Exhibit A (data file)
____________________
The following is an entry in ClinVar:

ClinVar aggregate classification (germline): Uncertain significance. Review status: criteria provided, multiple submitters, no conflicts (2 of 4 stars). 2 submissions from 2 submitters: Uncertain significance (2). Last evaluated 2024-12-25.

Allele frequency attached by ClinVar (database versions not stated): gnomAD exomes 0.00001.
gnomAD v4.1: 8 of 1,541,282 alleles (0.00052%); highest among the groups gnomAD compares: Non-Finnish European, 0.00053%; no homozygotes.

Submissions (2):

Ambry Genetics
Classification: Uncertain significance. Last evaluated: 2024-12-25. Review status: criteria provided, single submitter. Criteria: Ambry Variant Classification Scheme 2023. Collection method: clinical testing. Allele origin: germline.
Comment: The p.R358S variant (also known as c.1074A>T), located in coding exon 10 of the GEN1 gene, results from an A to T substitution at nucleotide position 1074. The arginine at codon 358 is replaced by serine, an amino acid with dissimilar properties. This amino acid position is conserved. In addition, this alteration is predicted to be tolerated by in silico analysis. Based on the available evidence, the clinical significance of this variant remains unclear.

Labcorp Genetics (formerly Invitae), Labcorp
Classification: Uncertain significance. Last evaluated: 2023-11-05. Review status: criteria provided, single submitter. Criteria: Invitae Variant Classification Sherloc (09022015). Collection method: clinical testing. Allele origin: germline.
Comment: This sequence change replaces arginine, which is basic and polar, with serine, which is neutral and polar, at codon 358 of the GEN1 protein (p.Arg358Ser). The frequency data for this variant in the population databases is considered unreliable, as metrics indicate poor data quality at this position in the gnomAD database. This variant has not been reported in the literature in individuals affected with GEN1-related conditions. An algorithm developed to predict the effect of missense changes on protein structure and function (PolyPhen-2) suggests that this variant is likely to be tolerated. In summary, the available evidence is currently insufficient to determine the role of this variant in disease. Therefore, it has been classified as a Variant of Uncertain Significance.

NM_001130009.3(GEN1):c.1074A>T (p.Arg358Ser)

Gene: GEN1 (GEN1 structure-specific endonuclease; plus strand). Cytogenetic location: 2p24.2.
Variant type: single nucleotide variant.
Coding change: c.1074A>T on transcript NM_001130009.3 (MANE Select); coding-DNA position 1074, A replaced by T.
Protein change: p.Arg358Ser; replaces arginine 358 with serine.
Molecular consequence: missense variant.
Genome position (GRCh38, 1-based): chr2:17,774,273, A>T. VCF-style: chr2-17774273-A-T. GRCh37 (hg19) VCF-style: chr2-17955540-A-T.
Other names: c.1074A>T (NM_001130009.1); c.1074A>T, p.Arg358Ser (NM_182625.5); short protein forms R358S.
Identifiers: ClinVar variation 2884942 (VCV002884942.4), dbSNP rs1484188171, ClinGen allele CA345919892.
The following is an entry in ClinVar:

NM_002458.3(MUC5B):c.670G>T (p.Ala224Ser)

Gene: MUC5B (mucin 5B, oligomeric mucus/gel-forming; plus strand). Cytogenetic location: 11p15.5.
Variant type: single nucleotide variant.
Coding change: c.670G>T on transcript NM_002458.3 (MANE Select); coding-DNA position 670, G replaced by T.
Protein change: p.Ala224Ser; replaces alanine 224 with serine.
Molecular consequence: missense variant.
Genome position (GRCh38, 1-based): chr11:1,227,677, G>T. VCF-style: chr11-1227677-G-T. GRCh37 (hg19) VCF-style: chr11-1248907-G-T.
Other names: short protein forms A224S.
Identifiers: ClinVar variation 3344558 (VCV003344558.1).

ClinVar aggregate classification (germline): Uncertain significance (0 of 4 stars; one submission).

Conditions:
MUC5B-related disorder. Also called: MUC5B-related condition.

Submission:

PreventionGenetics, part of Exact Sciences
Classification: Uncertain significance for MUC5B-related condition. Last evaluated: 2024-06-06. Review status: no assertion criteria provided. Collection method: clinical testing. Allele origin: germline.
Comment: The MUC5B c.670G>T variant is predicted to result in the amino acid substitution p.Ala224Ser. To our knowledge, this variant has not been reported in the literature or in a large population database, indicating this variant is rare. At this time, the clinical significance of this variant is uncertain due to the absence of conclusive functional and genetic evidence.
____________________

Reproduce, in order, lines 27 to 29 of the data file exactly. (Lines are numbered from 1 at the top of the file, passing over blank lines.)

Molecular consequence: missense variant.
Genome position (GRCh38, 1-based): chr11:1,227,677, G>T. VCF-style: chr11-1227677-G-T. GRCh37 (hg19) VCF-style: chr11-1248907-G-T.
Other names: short protein forms A224S.